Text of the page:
Thomas Turner

About My Study Abroad Program

Major/Minor: Chemistry (BA), Japanese (double major)
Program: Keio University
Location: Tokyo, Japan
Term: Spring 2018


Why did you choose to study abroad and how did you select your program?
I chose to study abroad to solidify social connections in Japan, serve as an ambassador for black Americans while abroad, and refine my Japanese language abilities. I chose Keio, because it was the university that gave the strongest indication that I would be able to interact with Japanese students in ways similar to how native Japanese students would: famous school baseball games, opportunity to take classes with Japanese students in Japanese, living in dorms with Japanese students, etc.


What did you learn about yourself?
One of the most exciting things I learned during my time in Tokyo was finally gaining a clearer idea of how to acquire a foreign language. During my initial 6 years of Japanese language study, I made little progress in comprehension and speaking ability. It was not until I went to Keio and began exploring the process of how humans acquire a second language more in depth that I realized what methods were ineffective and how I should properly approach Japanese acquisition going forward. This ultimately lead me improve my Japanese ability significantly while abroad and once home, insights that I hope to pass on to fellow tar heels as well.


What is one of your favorite memories from your program?
A group of Japanese and international friends and I made an impromptu decision to bullet hike to the summit of Mt. Fuji towards the end of my stay in Tokyo. After some fairly painless planning, we arrived at the 5th station around 8 pm and planned to summit the mountain at 4 the next morning to catch the sunrise with no plans to sleep in one of the various huts along the trail heading up the mountain. Anxious and excited we began our hike. I quickly realized I had no clue what I signed up. The trail zigzagged the mountain face for what seemed forever and by station 8 -we still had hours to hike at the pace we were going- I did not see myself ever getting to the top of this mountain. But we continued as a group with my new Kiwi friend who I met at station 5 encouraging me that with each step I was getting closer to the top. One step at a time. I focused on each step, and each step became a goal accomplished for me. Soon enough we made it to the summit to the most beautiful and emotional sunrise I had ever seen. I had never done anything like this before, but despite all the hard work and nearly frozen feet, I had felt incredibly proud to have successfully summited Mt. Fuji.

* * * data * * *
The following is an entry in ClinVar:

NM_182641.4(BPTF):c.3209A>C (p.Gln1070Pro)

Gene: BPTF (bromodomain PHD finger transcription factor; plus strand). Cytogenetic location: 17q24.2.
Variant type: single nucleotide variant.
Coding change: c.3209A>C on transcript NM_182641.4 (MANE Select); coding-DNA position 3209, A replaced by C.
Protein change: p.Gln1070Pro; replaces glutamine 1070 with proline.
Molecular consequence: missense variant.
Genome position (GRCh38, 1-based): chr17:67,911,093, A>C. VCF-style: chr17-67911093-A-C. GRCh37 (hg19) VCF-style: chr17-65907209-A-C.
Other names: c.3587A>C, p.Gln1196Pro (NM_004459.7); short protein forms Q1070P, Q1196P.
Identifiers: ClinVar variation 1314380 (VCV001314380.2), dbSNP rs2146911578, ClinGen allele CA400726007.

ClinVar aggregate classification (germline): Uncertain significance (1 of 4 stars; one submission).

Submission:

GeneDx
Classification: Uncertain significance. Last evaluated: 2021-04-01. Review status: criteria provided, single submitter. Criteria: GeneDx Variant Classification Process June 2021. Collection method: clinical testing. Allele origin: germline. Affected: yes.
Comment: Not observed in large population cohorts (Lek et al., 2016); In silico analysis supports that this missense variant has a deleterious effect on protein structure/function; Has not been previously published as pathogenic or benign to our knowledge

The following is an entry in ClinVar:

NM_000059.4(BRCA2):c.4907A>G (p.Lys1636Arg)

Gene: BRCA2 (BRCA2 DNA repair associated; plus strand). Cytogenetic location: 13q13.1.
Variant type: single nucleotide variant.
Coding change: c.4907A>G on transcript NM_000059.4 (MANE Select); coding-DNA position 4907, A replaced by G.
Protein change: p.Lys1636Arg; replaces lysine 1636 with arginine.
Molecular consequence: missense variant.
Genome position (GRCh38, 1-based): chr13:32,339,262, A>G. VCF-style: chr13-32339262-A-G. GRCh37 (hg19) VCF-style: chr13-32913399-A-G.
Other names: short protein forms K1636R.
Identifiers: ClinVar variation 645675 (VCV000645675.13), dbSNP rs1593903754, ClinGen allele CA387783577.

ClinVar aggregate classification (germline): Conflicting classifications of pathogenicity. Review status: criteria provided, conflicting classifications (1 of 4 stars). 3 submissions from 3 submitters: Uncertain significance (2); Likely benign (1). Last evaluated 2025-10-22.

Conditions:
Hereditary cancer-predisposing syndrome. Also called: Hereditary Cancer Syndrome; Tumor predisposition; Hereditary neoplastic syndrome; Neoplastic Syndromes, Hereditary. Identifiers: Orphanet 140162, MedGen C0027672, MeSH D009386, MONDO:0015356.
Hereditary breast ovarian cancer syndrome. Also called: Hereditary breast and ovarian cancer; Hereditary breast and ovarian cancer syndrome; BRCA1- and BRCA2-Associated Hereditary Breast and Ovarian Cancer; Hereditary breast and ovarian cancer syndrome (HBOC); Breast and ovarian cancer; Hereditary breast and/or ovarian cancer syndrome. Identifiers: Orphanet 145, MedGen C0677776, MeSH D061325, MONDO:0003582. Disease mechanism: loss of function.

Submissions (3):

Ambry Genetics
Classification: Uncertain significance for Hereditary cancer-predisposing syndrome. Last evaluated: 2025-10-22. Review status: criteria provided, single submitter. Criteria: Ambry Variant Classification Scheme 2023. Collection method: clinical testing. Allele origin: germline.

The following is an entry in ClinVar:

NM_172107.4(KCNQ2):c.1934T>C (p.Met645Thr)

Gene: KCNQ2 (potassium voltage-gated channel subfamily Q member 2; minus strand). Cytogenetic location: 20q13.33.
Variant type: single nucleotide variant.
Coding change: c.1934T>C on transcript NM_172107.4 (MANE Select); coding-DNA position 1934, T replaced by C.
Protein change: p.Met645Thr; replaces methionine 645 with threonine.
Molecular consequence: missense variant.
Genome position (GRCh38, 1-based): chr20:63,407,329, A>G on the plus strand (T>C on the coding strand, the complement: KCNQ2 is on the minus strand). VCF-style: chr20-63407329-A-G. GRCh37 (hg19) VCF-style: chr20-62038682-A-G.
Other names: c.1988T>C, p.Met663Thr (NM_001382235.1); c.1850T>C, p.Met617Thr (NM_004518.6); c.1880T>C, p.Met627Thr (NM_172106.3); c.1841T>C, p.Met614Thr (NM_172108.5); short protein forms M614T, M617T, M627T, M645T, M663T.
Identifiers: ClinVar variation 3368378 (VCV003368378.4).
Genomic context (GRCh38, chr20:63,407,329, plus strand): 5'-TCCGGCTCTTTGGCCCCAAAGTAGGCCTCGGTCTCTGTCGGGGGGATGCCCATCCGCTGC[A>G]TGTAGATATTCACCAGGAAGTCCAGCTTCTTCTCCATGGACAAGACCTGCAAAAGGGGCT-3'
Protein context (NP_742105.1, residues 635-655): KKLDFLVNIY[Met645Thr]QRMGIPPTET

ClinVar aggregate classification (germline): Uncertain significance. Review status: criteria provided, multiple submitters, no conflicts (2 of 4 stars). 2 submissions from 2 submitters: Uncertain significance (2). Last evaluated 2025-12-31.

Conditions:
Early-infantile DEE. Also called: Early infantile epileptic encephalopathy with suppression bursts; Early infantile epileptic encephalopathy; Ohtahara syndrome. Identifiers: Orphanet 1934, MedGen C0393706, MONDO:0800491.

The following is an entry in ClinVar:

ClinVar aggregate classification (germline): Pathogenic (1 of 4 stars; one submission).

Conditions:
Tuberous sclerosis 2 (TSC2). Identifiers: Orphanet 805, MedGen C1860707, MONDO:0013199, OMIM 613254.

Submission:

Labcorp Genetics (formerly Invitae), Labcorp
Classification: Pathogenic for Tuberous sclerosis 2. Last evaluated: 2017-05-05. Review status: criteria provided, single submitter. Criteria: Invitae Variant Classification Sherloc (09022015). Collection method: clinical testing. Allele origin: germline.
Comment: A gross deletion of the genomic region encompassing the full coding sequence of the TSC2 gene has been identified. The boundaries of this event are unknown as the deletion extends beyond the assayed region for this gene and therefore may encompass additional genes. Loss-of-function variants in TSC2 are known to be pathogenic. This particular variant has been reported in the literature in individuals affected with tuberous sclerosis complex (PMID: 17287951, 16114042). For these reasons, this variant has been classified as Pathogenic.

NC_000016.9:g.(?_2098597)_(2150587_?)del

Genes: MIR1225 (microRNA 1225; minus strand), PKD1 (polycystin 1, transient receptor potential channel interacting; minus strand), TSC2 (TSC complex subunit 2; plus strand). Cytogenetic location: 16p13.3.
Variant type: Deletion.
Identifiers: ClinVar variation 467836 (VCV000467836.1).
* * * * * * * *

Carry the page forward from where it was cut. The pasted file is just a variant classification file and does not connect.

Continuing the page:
What advice do you have for future study abroad students?
Any former study abroad student will come back with a mountain of advice for aspiring students. Out of all these, the most powerful piece of advice I could give, although it might sound cliché, would be to embrace the uncertainty and see every hiccup as an opportunity to become a better you. While abroad, you will be confronted with your fair share of unfamiliar situations. You will not understand everything going on around you anymore. You will more than likely get some strange looks from others from time to time. But more often than not, these situations provide the most memorable learning experiences and opportunities to leave a positive impression on the native population. So if you find yourself debating if you should go to the restaurant with no sign of tourists or anxious about going to the club interest meeting where no one speaks English, you should do it. These are the moments that will define your study abroad experience.


Would you do it again?
Without a doubt, I would participate in this experience again. It has defined the 2nd half of my college career, and I only wish I could have gone for longer


How did your study abroad experience prepare you for your future career?
While I did not take any science classes at Keio, this experience solidified my desire to have language and culture play an important role in my future career. no matter what field one intends to pursue after graduating, I believe that an international experience as valuable as study abroad can only serve to broaden your opportunities. During my semester at Keio I met people and learned about scholarships and opportunities to pursue postgraduate internships, jobs, and programs that I plan to apply for after graduation.


How do you identify?
Student of color, Scholarship Recipient


Is there any advice you would give to other students who share your identity?
As a black person in Asia, you might encounter some people who are weary of you. Stares and strange questions are common. But that also puts you in a position to serve as the intermediary between their culture and black American culture. They may never have actually met a black person and may say things that would be insensitive in the States. You have the opportunity to be an ambassador, and correct negative stereotypes and spark interest in our culture and history. At the same time, if you do not want to be an ambassador while abroad, that's ok too! But just being aware that their prior exposure to black culture might only be through movies and music can help you transverse these situations if they do arise.


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